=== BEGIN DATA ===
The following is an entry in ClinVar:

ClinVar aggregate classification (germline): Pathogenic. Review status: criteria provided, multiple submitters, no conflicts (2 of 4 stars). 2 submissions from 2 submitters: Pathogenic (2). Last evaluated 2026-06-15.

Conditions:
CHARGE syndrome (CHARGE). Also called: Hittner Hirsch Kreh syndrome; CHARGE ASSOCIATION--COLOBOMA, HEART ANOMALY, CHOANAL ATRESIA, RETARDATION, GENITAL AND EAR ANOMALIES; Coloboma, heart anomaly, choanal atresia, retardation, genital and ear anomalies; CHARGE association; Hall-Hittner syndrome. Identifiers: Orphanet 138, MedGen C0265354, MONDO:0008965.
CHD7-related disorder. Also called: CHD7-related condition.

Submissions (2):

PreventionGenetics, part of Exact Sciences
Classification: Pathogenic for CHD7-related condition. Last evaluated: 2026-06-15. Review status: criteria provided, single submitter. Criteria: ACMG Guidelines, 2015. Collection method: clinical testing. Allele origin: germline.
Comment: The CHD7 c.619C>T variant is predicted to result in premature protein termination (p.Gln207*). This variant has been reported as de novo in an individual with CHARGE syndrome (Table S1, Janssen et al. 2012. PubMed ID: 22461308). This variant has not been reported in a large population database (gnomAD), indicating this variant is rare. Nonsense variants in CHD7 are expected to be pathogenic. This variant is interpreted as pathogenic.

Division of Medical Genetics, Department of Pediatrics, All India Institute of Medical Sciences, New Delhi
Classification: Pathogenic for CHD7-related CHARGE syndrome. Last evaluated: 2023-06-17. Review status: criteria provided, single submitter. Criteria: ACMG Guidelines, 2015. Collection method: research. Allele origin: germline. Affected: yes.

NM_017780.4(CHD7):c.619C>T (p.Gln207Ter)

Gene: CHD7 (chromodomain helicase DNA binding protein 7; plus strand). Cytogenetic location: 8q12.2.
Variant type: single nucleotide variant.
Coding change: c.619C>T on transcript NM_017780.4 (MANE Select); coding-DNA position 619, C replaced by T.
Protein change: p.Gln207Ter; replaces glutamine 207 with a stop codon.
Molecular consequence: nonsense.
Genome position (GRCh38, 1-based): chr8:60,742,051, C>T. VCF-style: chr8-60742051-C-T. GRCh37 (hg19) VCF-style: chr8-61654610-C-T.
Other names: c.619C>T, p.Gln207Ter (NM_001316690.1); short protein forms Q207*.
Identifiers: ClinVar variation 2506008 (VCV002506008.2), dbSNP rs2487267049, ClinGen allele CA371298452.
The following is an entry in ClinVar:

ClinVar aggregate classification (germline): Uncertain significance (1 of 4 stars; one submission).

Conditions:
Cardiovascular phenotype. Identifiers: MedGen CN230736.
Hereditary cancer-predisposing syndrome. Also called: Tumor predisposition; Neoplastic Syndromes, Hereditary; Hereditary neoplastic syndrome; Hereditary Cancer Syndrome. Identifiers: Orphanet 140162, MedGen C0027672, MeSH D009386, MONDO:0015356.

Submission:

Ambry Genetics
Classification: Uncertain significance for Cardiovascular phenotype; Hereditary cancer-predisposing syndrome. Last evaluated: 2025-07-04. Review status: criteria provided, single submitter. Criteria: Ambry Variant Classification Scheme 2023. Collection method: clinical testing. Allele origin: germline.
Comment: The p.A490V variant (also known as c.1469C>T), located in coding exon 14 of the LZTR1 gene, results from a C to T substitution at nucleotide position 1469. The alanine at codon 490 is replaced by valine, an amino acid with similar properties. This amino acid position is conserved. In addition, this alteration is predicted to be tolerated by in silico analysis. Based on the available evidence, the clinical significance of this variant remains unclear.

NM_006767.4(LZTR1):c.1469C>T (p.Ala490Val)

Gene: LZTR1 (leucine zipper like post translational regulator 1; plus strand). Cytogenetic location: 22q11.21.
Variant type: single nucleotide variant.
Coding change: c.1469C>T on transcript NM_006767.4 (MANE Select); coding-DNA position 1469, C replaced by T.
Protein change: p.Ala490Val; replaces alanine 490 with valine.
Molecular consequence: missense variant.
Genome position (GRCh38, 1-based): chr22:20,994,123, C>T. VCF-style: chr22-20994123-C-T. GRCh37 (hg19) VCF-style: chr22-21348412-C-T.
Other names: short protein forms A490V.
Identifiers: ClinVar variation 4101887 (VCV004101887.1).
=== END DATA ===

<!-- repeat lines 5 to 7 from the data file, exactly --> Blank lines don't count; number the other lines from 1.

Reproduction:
CHD7-related disorder. Also called: CHD7-related condition.

Submissions (2):

PreventionGenetics, part of Exact Sciences